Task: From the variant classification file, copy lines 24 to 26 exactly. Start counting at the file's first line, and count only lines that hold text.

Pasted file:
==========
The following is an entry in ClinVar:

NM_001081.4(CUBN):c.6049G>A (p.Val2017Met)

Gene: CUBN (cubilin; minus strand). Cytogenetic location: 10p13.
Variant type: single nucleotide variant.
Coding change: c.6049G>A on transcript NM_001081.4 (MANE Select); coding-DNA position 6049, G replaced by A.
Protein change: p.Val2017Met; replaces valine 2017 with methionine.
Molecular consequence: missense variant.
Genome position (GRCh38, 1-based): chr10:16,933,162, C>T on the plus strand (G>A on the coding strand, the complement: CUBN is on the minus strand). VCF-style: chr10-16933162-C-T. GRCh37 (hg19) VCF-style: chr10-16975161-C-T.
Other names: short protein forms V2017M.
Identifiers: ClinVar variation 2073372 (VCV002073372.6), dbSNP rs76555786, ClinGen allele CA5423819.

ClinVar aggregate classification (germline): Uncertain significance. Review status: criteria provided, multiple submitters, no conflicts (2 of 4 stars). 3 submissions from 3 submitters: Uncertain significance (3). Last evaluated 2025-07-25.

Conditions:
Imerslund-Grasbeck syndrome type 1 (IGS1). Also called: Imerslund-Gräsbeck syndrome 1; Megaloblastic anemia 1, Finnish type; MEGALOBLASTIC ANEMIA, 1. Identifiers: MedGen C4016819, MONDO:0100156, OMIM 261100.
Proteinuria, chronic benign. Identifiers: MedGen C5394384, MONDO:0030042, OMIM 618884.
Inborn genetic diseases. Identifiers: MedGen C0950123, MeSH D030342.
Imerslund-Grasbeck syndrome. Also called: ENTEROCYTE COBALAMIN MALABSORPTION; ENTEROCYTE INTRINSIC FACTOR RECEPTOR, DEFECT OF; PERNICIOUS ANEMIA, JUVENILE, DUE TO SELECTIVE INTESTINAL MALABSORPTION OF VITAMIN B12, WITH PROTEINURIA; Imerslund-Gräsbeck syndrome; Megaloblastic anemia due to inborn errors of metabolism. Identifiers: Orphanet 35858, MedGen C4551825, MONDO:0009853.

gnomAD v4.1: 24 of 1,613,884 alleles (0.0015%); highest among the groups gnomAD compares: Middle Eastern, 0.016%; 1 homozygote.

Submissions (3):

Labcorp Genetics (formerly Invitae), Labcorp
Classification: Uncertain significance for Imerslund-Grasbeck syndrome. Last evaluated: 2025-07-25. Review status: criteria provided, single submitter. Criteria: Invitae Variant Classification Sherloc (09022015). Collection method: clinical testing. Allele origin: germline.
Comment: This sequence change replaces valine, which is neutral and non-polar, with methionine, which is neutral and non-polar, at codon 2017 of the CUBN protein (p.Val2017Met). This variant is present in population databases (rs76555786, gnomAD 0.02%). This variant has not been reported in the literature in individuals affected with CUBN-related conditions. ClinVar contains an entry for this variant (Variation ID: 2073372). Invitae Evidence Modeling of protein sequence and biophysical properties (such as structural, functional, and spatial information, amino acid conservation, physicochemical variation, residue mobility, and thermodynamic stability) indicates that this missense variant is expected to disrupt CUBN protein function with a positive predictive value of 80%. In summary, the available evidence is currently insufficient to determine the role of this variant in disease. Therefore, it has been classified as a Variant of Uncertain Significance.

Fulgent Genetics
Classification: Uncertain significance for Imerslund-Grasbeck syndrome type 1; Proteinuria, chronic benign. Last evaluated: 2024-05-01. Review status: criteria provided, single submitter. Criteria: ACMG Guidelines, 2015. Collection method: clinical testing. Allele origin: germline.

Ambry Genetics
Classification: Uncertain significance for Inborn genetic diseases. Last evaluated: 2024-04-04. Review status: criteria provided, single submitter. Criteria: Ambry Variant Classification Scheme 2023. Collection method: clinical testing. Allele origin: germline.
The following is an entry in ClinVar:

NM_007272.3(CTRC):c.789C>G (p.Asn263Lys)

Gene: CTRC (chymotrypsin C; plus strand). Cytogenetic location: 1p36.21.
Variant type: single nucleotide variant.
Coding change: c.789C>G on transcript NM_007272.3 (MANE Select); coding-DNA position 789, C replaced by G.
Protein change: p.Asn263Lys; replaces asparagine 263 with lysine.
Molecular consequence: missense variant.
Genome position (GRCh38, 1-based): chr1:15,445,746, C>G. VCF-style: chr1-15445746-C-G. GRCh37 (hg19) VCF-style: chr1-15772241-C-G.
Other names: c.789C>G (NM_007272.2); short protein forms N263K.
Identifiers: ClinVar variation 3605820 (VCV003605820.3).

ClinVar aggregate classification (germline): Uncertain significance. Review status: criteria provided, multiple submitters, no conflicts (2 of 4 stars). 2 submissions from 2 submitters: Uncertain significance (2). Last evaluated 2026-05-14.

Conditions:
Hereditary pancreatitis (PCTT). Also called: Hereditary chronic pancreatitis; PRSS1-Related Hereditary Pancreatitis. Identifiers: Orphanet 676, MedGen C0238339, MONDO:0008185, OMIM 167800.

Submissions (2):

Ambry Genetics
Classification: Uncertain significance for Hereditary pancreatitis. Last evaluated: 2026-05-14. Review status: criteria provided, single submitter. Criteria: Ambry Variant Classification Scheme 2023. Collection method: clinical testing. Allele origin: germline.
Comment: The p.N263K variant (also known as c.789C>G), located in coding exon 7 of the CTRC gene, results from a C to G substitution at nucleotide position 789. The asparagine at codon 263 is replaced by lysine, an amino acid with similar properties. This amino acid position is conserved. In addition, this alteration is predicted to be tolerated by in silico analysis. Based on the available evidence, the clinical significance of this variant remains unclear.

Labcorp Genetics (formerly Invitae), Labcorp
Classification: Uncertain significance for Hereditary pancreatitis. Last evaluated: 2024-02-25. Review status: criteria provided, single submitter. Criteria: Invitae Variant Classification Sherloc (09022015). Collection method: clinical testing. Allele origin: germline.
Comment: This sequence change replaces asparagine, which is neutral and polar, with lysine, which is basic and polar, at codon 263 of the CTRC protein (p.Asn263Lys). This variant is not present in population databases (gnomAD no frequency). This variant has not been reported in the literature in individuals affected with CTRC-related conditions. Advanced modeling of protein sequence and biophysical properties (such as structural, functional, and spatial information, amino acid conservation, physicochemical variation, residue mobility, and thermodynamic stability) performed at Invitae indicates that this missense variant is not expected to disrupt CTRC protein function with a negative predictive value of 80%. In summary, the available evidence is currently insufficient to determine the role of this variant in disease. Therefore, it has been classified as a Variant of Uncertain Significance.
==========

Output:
Ambry Genetics
Classification: Uncertain significance for Inborn genetic diseases. Last evaluated: 2024-04-04. Review status: criteria provided, single submitter. Criteria: Ambry Variant Classification Scheme 2023. Collection method: clinical testing. Allele origin: germline.
The following is an entry in ClinVar: